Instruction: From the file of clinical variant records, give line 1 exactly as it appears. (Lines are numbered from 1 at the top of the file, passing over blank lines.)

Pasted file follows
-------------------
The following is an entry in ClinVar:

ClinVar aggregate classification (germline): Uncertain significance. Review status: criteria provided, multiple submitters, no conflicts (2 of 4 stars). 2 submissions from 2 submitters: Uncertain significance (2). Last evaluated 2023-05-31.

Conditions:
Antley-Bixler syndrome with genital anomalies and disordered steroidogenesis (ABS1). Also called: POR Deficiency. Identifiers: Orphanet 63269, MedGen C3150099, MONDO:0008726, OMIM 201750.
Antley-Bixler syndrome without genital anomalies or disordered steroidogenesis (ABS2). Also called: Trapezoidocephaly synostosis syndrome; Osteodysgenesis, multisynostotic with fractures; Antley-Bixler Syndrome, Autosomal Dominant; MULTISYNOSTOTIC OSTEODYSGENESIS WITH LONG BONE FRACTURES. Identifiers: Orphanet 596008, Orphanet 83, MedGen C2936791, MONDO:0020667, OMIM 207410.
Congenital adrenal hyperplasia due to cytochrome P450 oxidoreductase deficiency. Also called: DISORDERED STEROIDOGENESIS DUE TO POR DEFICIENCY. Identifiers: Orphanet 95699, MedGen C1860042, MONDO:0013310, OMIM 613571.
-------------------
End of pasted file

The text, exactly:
The following is an entry in ClinVar: